Interestingly, the proposed Protocol on the Free Movement of People in the SADC of 1995 had initially also put forward an “open borders” concept, i.e. SADC citizens having free movement within SADC.
Apart from the fact that the SADC region is moving towards a free trade area, it is worth keeping in mind that immigrants from the SADC countries helped build the South African economy. Research also shows that South African mines (and the South African agricultural industry) depended on cheap foreign labour in order to make profits. In fact, “mining has consistently been one of South Africa’s most important industries, one of its biggest employers and the driving force of its industrial economy,” contends Jonathan Crush, the director of the Southern African Migration Programme (SAMP).
SAMP research further shows that throughout the 20th century, at least 40 percent of the mine workforce was non-South African. A research paper published by the Global Commission on International Migration (GCIM) in 2005 points out that by 1970, there were over 260,000 male labour migrants on South African mines. Put differently, this means that hundreds of thousands of male migrants from the SADC countries have spent the greater parts of their working lives in South Africa, argues Crush. These workers came from Malawi, Lesotho, Mozambique, Botswana, Zimbabwe, Zambia, Angola and Tanzania.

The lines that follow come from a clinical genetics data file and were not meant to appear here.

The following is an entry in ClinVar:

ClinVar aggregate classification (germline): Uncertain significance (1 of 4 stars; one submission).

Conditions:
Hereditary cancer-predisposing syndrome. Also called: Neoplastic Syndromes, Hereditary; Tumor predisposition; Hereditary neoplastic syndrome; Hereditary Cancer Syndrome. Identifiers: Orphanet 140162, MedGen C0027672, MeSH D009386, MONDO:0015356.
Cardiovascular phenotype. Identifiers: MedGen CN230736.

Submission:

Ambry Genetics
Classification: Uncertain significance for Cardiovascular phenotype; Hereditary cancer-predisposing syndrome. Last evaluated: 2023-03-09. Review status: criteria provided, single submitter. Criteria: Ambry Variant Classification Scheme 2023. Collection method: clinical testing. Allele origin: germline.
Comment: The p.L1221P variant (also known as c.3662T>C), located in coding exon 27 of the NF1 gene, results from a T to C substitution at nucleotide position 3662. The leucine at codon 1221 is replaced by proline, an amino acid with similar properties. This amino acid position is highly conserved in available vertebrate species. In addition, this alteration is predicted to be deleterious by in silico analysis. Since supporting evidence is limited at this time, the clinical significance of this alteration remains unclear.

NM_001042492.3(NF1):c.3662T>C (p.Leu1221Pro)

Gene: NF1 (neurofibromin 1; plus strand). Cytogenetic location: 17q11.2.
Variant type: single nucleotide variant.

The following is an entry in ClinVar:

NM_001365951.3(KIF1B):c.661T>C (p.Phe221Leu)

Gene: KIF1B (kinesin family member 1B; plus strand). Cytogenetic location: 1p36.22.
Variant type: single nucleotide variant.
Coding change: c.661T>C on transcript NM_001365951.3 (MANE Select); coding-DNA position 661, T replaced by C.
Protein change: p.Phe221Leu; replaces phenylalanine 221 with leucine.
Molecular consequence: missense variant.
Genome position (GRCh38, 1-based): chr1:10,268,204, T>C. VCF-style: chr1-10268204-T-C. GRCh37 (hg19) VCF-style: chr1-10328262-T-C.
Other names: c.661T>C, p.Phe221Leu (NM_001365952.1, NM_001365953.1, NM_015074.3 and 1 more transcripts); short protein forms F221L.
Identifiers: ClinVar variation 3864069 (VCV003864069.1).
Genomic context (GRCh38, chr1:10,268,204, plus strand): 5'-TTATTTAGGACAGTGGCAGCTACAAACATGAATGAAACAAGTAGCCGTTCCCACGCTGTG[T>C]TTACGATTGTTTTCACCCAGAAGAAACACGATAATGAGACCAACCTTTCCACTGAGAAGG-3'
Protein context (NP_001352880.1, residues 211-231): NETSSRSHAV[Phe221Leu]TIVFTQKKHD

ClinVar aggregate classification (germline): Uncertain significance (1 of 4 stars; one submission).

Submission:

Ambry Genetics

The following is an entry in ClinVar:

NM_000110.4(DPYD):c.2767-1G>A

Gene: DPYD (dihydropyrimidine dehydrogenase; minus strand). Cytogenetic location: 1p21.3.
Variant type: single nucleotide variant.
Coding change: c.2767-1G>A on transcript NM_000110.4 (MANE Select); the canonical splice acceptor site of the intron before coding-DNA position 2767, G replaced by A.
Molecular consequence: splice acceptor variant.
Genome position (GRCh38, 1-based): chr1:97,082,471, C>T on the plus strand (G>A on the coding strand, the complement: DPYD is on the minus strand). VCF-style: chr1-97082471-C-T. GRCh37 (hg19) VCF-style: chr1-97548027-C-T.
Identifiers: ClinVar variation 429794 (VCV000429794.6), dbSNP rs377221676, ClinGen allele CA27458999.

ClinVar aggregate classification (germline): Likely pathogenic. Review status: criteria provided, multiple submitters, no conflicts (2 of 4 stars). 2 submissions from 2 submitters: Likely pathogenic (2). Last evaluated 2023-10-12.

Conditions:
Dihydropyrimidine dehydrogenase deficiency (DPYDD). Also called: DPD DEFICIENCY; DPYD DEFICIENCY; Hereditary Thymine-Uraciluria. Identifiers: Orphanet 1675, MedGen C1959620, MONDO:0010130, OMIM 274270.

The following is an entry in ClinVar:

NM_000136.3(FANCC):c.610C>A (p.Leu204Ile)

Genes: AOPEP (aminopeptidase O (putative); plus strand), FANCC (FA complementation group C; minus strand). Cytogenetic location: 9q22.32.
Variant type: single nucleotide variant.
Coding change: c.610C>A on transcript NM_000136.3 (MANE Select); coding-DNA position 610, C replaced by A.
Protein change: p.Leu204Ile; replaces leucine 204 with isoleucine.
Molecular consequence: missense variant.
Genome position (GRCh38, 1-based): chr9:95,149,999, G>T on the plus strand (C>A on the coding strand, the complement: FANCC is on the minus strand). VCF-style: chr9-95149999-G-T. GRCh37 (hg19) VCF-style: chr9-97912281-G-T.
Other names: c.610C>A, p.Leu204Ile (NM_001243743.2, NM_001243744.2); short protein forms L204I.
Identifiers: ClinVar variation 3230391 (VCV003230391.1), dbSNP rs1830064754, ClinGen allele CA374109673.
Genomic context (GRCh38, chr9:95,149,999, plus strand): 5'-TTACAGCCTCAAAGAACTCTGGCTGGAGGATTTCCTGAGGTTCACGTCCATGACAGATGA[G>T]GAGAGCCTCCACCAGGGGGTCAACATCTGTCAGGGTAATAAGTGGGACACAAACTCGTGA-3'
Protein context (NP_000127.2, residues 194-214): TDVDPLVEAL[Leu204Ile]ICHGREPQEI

It was in recognition of this fact in 1995 that the post-apartheid South African government offered permanent residence to mineworkers from outside of the country who had been working on the mines since 1986.
Crush reports that 26,440 miners applied for permanent residence, but points out that the reason a small number of miners applied was twofold.
Firstly, miners were poorly informed about the first amnesty and had insufficient time to make their applications.
Secondly, the fact that the miners had to have served 10 years to apply is unjust given the 5-year limitation on SADC country citizens applying for permanent residence. If all miners were to apply for a reopened amnesty, the results would be startling. Some 150,000 non-South African miners would be eligible.